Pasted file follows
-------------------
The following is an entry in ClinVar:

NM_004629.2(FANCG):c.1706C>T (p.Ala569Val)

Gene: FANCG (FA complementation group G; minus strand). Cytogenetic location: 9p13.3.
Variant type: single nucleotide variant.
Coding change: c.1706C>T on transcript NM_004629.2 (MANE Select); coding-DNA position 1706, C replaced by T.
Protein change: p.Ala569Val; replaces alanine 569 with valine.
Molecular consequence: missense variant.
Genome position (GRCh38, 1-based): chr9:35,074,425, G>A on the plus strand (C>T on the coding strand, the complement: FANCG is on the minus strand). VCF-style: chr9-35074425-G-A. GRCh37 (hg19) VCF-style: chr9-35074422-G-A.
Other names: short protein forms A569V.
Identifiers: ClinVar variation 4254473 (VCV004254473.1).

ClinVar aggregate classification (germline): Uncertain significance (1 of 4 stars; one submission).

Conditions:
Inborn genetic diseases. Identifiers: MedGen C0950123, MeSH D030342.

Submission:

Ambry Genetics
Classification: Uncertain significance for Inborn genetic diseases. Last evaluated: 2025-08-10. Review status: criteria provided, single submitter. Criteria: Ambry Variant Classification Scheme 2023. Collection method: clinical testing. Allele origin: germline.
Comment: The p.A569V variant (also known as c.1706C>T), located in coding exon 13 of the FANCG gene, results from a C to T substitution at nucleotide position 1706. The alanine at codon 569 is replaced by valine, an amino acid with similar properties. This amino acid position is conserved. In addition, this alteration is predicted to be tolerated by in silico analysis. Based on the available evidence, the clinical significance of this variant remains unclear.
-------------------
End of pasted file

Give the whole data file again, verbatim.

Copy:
The following is an entry in ClinVar:

NM_004629.2(FANCG):c.1706C>T (p.Ala569Val)

Gene: FANCG (FA complementation group G; minus strand). Cytogenetic location: 9p13.3.
Variant type: single nucleotide variant.
Coding change: c.1706C>T on transcript NM_004629.2 (MANE Select); coding-DNA position 1706, C replaced by T.
Protein change: p.Ala569Val; replaces alanine 569 with valine.
Molecular consequence: missense variant.
Genome position (GRCh38, 1-based): chr9:35,074,425, G>A on the plus strand (C>T on the coding strand, the complement: FANCG is on the minus strand). VCF-style: chr9-35074425-G-A. GRCh37 (hg19) VCF-style: chr9-35074422-G-A.
Other names: short protein forms A569V.
Identifiers: ClinVar variation 4254473 (VCV004254473.1).

ClinVar aggregate classification (germline): Uncertain significance (1 of 4 stars; one submission).

Conditions:
Inborn genetic diseases. Identifiers: MedGen C0950123, MeSH D030342.

Submission:

Ambry Genetics
Classification: Uncertain significance for Inborn genetic diseases. Last evaluated: 2025-08-10. Review status: criteria provided, single submitter. Criteria: Ambry Variant Classification Scheme 2023. Collection method: clinical testing. Allele origin: germline.
Comment: The p.A569V variant (also known as c.1706C>T), located in coding exon 13 of the FANCG gene, results from a C to T substitution at nucleotide position 1706. The alanine at codon 569 is replaced by valine, an amino acid with similar properties. This amino acid position is conserved. In addition, this alteration is predicted to be tolerated by in silico analysis. Based on the available evidence, the clinical significance of this variant remains unclear.